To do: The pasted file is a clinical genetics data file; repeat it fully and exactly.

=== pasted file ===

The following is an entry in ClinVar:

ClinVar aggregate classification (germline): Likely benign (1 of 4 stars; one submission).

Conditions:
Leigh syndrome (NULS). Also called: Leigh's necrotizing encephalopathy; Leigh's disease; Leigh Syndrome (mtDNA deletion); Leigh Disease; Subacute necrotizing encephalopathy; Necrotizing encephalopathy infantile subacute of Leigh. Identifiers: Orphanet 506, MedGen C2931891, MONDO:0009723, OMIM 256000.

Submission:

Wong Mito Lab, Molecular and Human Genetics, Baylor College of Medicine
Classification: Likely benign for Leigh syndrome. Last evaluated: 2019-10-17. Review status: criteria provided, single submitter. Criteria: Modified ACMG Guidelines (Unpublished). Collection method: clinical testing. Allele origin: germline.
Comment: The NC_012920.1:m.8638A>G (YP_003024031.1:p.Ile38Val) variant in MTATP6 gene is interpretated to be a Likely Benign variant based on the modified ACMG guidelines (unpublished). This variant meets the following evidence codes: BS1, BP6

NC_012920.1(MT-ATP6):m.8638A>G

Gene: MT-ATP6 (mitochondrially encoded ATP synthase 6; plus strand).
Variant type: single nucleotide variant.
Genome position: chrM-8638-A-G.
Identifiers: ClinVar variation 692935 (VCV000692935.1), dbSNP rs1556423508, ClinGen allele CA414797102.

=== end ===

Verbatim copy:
The following is an entry in ClinVar:

ClinVar aggregate classification (germline): Likely benign (1 of 4 stars; one submission).

Conditions:
Leigh syndrome (NULS). Also called: Leigh's necrotizing encephalopathy; Leigh's disease; Leigh Syndrome (mtDNA deletion); Leigh Disease; Subacute necrotizing encephalopathy; Necrotizing encephalopathy infantile subacute of Leigh. Identifiers: Orphanet 506, MedGen C2931891, MONDO:0009723, OMIM 256000.

Submission:

Wong Mito Lab, Molecular and Human Genetics, Baylor College of Medicine
Classification: Likely benign for Leigh syndrome. Last evaluated: 2019-10-17. Review status: criteria provided, single submitter. Criteria: Modified ACMG Guidelines (Unpublished). Collection method: clinical testing. Allele origin: germline.
Comment: The NC_012920.1:m.8638A>G (YP_003024031.1:p.Ile38Val) variant in MTATP6 gene is interpretated to be a Likely Benign variant based on the modified ACMG guidelines (unpublished). This variant meets the following evidence codes: BS1, BP6

NC_012920.1(MT-ATP6):m.8638A>G

Gene: MT-ATP6 (mitochondrially encoded ATP synthase 6; plus strand).
Variant type: single nucleotide variant.
Genome position: chrM-8638-A-G.
Identifiers: ClinVar variation 692935 (VCV000692935.1), dbSNP rs1556423508, ClinGen allele CA414797102.